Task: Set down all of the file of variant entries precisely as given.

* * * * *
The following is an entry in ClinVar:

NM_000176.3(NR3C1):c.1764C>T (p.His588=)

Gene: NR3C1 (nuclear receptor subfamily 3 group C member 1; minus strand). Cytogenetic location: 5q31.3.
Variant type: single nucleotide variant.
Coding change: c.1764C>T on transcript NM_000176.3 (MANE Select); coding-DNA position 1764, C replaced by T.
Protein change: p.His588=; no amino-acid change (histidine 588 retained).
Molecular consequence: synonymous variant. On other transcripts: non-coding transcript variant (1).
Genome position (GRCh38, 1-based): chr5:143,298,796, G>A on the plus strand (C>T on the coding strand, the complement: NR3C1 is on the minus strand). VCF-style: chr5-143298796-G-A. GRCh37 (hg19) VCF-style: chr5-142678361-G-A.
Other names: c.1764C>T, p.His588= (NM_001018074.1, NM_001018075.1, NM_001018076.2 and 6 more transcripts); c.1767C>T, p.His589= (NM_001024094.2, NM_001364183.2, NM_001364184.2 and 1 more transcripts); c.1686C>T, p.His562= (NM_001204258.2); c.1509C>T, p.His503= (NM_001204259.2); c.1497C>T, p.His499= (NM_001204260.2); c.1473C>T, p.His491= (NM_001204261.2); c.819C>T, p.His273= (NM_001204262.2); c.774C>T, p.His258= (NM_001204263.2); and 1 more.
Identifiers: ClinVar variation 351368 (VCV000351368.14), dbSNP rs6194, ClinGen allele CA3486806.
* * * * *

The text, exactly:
The following is an entry in ClinVar:

NM_000176.3(NR3C1):c.1764C>T (p.His588=)

Gene: NR3C1 (nuclear receptor subfamily 3 group C member 1; minus strand). Cytogenetic location: 5q31.3.
Variant type: single nucleotide variant.
Coding change: c.1764C>T on transcript NM_000176.3 (MANE Select); coding-DNA position 1764, C replaced by T.
Protein change: p.His588=; no amino-acid change (histidine 588 retained).
Molecular consequence: synonymous variant. On other transcripts: non-coding transcript variant (1).
Genome position (GRCh38, 1-based): chr5:143,298,796, G>A on the plus strand (C>T on the coding strand, the complement: NR3C1 is on the minus strand). VCF-style: chr5-143298796-G-A. GRCh37 (hg19) VCF-style: chr5-142678361-G-A.
Other names: c.1764C>T, p.His588= (NM_001018074.1, NM_001018075.1, NM_001018076.2 and 6 more transcripts); c.1767C>T, p.His589= (NM_001024094.2, NM_001364183.2, NM_001364184.2 and 1 more transcripts); c.1686C>T, p.His562= (NM_001204258.2); c.1509C>T, p.His503= (NM_001204259.2); c.1497C>T, p.His499= (NM_001204260.2); c.1473C>T, p.His491= (NM_001204261.2); c.819C>T, p.His273= (NM_001204262.2); c.774C>T, p.His258= (NM_001204263.2); and 1 more.
Identifiers: ClinVar variation 351368 (VCV000351368.14), dbSNP rs6194, ClinGen allele CA3486806.